type: Object,
                default: () => {
                    return {}
                }
            }
        }
    }
</script>
<style scoped>
    .event-card {
        width: 13em;
        margin: 1em auto 1em auto;
        padding: 1em;
        border: solid 1px #2c3e50;
        cursor: pointer;
        transition: all 0.2s linear;
    }

    .event-card:hover {
        transform: scale(1.01);
        box-shadow: 0 3px 12px 0 rgba(0, 0, 0, 0.2), 0 1px 15px 0 rgba(0, 0, 0, 0.19);
    }

    .event-card h4 {
        font-size: 1.4em;
        margin-top: 0.5em;
        margin-bottom: 0.3em;
    }
</style>

This component expects an event prop, which it displays in its template.


Now let’s head into our views directory, where we have the Dashboard.vue and Home.vue files.

📃 src/views/Home.vue

<template>
    <div class="home">
        <h1>Welcome to the App!</h1>
    </div>
</template>

<script>
    export default {}
</script>

The Home view is currently very simple, with just an h1. The Dashboard is where the action is happening.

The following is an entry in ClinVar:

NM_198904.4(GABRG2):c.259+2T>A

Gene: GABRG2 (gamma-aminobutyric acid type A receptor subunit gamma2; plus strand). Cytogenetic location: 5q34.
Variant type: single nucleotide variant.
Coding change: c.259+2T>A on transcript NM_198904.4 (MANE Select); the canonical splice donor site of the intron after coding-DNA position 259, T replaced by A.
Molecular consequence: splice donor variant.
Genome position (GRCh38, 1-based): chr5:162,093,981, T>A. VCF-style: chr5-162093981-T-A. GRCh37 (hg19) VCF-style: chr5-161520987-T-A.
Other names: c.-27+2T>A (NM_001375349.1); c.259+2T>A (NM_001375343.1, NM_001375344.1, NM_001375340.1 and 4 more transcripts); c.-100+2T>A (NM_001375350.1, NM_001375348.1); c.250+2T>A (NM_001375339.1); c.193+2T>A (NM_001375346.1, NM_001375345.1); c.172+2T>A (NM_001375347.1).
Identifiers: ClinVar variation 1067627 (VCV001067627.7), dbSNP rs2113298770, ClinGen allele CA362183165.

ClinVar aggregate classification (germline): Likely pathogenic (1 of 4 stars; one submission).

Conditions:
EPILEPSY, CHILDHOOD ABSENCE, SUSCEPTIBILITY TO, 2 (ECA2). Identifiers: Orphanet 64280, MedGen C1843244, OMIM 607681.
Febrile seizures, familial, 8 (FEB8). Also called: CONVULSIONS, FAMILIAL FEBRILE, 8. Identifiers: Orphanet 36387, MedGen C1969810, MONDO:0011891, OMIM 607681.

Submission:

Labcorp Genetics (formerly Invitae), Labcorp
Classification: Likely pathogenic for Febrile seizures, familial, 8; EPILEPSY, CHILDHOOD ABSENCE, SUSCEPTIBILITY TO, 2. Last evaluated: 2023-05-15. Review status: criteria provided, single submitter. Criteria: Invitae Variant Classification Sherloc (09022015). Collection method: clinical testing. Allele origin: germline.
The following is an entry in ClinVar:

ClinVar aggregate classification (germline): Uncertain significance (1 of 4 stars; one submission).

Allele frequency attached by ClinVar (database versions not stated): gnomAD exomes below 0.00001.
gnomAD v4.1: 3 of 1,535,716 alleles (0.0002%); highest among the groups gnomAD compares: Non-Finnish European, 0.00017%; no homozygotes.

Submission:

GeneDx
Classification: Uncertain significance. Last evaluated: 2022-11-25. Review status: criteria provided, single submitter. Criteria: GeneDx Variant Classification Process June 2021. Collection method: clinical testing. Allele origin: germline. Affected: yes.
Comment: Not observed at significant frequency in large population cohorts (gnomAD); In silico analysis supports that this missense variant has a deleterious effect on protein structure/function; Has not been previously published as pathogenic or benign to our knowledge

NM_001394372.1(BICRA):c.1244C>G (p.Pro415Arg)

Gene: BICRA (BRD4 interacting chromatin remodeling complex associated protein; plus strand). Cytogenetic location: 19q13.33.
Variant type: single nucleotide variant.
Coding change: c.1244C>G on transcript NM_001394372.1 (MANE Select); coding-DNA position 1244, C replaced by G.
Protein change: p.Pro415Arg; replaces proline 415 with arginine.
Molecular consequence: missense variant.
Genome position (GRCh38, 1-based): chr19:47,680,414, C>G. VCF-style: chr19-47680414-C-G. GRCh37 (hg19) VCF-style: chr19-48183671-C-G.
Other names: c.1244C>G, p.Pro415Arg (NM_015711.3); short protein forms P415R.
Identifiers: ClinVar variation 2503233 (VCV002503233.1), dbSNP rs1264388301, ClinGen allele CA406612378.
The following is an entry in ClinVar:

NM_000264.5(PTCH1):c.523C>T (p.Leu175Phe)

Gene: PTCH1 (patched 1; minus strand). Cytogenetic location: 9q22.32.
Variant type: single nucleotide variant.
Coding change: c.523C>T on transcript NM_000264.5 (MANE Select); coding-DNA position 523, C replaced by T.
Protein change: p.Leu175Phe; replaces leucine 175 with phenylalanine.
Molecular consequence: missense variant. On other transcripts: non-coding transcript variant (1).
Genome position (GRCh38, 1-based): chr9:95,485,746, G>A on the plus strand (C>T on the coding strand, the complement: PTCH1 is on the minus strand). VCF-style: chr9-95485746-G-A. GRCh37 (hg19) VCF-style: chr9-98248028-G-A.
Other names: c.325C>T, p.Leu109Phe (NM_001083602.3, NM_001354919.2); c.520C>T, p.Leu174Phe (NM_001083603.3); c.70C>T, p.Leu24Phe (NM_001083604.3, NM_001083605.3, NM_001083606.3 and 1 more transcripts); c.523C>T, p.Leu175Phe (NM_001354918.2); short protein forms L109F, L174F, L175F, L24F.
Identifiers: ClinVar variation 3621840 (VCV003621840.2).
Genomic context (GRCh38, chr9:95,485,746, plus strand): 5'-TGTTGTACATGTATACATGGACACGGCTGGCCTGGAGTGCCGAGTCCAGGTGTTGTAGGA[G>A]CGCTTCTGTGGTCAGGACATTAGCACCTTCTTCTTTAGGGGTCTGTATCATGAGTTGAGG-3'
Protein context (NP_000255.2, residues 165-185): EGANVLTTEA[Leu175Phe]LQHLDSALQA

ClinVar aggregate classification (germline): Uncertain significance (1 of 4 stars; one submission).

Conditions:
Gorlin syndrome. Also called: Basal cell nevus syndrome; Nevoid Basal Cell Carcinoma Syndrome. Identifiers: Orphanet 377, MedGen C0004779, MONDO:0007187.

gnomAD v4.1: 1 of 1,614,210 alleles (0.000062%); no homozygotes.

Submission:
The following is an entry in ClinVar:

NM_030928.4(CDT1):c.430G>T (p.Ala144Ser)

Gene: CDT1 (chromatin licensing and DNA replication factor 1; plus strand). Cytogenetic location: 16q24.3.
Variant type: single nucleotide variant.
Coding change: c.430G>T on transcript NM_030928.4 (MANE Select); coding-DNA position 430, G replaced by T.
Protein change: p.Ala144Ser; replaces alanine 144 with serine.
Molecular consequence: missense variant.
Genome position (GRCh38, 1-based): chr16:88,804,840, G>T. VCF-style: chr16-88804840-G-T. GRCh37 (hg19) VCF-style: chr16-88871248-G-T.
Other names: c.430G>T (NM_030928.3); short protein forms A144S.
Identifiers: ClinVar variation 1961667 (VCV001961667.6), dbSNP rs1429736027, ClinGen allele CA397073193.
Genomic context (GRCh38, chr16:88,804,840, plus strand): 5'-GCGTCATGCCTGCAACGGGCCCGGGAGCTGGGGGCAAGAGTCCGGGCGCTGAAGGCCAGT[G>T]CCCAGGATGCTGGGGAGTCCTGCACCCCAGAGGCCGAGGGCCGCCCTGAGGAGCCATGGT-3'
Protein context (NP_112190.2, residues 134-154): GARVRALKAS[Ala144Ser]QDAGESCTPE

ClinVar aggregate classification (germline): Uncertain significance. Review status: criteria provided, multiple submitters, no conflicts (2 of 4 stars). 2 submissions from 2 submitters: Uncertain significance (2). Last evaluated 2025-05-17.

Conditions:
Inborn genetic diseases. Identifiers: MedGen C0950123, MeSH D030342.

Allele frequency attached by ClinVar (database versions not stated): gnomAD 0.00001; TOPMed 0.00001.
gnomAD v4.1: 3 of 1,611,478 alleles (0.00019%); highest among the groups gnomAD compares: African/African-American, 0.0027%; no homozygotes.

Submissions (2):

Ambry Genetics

📃 src/views/Dashboard.vue

<template>
    <div>
        <h1>Dashboard</h1>
        <template v-if="!isLoading">
            <EventCard v-for="event in events" :key="event.id" :event="event" />
        </template>
        <p v-else>
            Loading events
        </p>
    </div>
</template>

<script>
    import axios from 'axios'
    import EventCard from '../components/EventCard'
    export default {
        components: {
            EventCard
        },
        data() {
            return {
                isLoading: true,
                events: []
            }
        },
        created() {
            axios.get('//localhost:3000/dashboard').then(({
                data
            }) => {